Airport Curiosities?

Denver International Airport often has wonderful art displays. A recent addition, however, has everyone talking! Including the art!

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We also have the Blue Mustang (or “Devil Horse” or “Blucifer” as locals call him) pictured here in your article, who you pass every time you arrive to DIA. Blucifer is full of local lore, some of which is even true. Like the fact the horse literally killed its maker.

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https://www.thedenverchannel.com/news/dia-sculptor-killed-by-own-sculpture

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A favorite airport is Provincetown, MA (PVC) at the very tip of Cape Cod. It is a one runway airport nestled in the dunes of Cape Cod National Seashore surrounded on 3 sides by the Atlantic Ocean, where they routinely have to sweep sand off the runway. The 20 minute flight from Boston in a 9-passenger Cessna feels like it just barely skims Cape Cod Bay, and tall passengers like me are often seated in the co-pilot’s seat. The view is breathtaking as the flight comes in over the beach with a view of the town, and you can often see whales and Harbor Seals in the water. Once at the airport, you can walk to Race Point Beach in 5 minutes, or take the shuttle bus or cab into town. The airport itself is tiny, basically a waiting room and the counter for Cape Air (the airline that the old sitcom Wings was based on), with only as much security as is needed for 9-person flights. There’s not even a snack bar, but who needs it when so much great food is just a few minutes way in town?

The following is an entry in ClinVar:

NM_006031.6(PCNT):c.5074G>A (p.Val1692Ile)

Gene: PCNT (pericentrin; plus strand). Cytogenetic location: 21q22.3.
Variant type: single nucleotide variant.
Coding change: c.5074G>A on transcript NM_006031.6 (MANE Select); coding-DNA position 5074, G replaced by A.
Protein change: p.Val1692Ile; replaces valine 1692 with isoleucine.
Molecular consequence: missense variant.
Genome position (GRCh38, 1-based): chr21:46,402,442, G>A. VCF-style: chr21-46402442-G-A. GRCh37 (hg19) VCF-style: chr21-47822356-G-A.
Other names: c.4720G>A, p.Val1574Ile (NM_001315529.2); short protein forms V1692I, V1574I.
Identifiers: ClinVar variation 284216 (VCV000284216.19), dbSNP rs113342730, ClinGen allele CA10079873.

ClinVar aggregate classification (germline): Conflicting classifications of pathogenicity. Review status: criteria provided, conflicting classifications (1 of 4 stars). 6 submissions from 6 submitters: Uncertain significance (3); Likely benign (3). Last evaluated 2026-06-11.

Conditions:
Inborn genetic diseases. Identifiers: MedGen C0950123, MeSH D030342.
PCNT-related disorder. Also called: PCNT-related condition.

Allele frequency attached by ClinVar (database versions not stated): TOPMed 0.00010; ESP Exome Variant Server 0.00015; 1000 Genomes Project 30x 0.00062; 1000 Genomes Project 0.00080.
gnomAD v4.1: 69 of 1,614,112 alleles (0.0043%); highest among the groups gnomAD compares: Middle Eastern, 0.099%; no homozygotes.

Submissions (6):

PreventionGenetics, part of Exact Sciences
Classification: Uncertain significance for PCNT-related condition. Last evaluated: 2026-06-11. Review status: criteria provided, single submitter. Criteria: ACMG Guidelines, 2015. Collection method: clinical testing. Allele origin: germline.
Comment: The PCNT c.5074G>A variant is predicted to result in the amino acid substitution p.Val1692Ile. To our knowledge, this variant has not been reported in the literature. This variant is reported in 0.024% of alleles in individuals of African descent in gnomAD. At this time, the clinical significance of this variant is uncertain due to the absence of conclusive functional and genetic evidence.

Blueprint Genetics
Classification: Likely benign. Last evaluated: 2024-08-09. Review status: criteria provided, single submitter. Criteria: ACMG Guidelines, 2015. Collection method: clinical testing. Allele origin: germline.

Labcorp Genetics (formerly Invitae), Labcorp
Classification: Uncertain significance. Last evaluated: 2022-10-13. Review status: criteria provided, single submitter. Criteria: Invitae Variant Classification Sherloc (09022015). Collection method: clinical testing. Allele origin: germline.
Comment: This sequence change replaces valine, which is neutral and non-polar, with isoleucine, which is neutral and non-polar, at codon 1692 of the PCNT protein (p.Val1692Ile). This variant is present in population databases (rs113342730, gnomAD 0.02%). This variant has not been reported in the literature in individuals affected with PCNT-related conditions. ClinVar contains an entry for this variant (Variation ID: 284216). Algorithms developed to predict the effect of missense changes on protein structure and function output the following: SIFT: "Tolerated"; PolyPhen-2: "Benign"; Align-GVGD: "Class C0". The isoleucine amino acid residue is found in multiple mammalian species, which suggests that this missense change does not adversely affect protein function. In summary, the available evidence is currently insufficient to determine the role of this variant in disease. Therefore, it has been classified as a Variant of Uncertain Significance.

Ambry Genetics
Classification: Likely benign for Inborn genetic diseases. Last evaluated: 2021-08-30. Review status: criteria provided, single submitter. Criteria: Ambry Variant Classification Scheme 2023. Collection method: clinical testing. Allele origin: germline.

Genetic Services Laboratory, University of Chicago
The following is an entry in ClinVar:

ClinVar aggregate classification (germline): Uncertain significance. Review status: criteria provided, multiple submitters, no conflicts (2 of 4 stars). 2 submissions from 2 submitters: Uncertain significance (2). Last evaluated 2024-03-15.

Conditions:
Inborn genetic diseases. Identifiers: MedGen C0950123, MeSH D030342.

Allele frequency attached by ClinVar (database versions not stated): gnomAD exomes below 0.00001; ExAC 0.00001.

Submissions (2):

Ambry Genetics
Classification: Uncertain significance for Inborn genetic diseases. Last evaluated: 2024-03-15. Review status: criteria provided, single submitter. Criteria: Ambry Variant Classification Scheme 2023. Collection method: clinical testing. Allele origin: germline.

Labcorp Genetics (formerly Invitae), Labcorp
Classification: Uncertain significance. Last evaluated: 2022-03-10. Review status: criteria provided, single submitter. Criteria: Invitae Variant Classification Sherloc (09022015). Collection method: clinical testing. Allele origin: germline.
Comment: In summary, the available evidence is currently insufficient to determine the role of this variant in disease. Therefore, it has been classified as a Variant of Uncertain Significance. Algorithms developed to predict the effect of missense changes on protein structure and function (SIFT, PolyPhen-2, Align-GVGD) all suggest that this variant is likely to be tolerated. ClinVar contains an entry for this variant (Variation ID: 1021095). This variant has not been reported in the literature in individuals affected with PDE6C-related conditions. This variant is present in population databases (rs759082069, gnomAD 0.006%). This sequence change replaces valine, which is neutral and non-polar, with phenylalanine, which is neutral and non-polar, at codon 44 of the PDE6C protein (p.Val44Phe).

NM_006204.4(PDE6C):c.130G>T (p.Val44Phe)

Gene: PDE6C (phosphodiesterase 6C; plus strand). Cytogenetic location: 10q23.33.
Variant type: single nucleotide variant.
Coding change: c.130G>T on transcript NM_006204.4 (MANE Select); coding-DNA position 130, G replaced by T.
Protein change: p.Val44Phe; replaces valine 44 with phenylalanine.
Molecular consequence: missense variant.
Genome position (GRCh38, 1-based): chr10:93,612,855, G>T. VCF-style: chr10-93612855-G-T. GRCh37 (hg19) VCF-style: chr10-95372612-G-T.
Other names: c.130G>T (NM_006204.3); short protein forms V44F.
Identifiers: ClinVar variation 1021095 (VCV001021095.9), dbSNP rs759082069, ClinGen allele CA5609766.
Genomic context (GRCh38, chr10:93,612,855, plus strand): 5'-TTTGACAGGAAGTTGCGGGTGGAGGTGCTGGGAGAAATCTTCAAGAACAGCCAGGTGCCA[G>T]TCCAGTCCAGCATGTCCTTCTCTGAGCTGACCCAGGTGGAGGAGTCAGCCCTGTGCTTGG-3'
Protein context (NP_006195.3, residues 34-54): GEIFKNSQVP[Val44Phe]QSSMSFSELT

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A taxidermied polar bear at baggage claim in the Longyearbyen, Svalbard airport?

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My favorite airport sculpture, 'The Spirit of Haida Gwaii–The Jade Canoe," by Canadian artist Bill Reid, in the Vancouver airport international terminal. There’s another version in the Canadian Embassy in DC, and it was on the Canadian $20 bill a few years ago too.

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BWI in Baltimore has an indoor bathroom for service dogs.
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In Milwaukee, after you take off your shoes and belt to go through security, put yourself back together in the “Recombobulation Area”.

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Another luggage sculpture in Santiago Chile.
Wonder where they get all that luggage…

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yes! i love this airport, too. i flew from P-town to Boston once when they were still flying the old DC-3. Amazing.

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I love the Lord of the Rings theme at Wellington Airport in New Zealand.

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Latourex I agree completely!! The first time I went through I thought the rainbow tunnel was so hokey… but after several passages through it’s become this positive, short experience–almost like eating candy. Just something to look forward to! I wish every airport had something so harmlessly pleasant. Normally I just get to look forward to good old F Terminal in Philly :frowning: